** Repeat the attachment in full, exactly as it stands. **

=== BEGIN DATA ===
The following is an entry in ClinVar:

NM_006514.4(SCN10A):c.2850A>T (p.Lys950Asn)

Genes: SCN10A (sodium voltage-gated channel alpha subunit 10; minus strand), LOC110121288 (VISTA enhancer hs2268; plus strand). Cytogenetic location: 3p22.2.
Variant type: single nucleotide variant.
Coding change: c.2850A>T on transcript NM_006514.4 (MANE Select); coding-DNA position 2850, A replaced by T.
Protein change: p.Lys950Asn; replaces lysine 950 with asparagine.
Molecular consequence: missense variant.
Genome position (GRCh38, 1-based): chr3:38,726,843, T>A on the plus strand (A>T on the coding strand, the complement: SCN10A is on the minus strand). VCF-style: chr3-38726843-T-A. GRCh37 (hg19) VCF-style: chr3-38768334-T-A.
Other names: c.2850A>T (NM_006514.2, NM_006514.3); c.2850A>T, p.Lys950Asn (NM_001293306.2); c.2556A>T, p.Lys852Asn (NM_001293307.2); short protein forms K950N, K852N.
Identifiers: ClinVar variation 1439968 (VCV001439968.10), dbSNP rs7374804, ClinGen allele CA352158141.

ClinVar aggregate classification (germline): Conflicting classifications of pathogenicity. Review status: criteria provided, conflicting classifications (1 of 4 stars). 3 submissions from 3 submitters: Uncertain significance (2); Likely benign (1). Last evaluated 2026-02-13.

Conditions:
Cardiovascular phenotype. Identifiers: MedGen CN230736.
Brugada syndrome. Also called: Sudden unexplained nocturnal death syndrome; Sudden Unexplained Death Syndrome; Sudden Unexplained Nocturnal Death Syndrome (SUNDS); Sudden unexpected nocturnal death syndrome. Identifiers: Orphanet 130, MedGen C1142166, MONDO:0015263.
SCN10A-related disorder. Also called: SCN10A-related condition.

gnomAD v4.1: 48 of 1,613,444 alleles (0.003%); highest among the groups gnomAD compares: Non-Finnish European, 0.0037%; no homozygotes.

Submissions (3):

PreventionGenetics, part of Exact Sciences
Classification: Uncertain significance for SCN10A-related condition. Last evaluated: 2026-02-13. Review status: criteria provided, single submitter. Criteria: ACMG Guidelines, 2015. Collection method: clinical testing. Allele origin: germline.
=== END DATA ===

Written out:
The following is an entry in ClinVar:

NM_006514.4(SCN10A):c.2850A>T (p.Lys950Asn)

Genes: SCN10A (sodium voltage-gated channel alpha subunit 10; minus strand), LOC110121288 (VISTA enhancer hs2268; plus strand). Cytogenetic location: 3p22.2.
Variant type: single nucleotide variant.
Coding change: c.2850A>T on transcript NM_006514.4 (MANE Select); coding-DNA position 2850, A replaced by T.
Protein change: p.Lys950Asn; replaces lysine 950 with asparagine.
Molecular consequence: missense variant.
Genome position (GRCh38, 1-based): chr3:38,726,843, T>A on the plus strand (A>T on the coding strand, the complement: SCN10A is on the minus strand). VCF-style: chr3-38726843-T-A. GRCh37 (hg19) VCF-style: chr3-38768334-T-A.
Other names: c.2850A>T (NM_006514.2, NM_006514.3); c.2850A>T, p.Lys950Asn (NM_001293306.2); c.2556A>T, p.Lys852Asn (NM_001293307.2); short protein forms K950N, K852N.
Identifiers: ClinVar variation 1439968 (VCV001439968.10), dbSNP rs7374804, ClinGen allele CA352158141.

ClinVar aggregate classification (germline): Conflicting classifications of pathogenicity. Review status: criteria provided, conflicting classifications (1 of 4 stars). 3 submissions from 3 submitters: Uncertain significance (2); Likely benign (1). Last evaluated 2026-02-13.

Conditions:
Cardiovascular phenotype. Identifiers: MedGen CN230736.
Brugada syndrome. Also called: Sudden unexplained nocturnal death syndrome; Sudden Unexplained Death Syndrome; Sudden Unexplained Nocturnal Death Syndrome (SUNDS); Sudden unexpected nocturnal death syndrome. Identifiers: Orphanet 130, MedGen C1142166, MONDO:0015263.
SCN10A-related disorder. Also called: SCN10A-related condition.

gnomAD v4.1: 48 of 1,613,444 alleles (0.003%); highest among the groups gnomAD compares: Non-Finnish European, 0.0037%; no homozygotes.

Submissions (3):

PreventionGenetics, part of Exact Sciences
Classification: Uncertain significance for SCN10A-related condition. Last evaluated: 2026-02-13. Review status: criteria provided, single submitter. Criteria: ACMG Guidelines, 2015. Collection method: clinical testing. Allele origin: germline.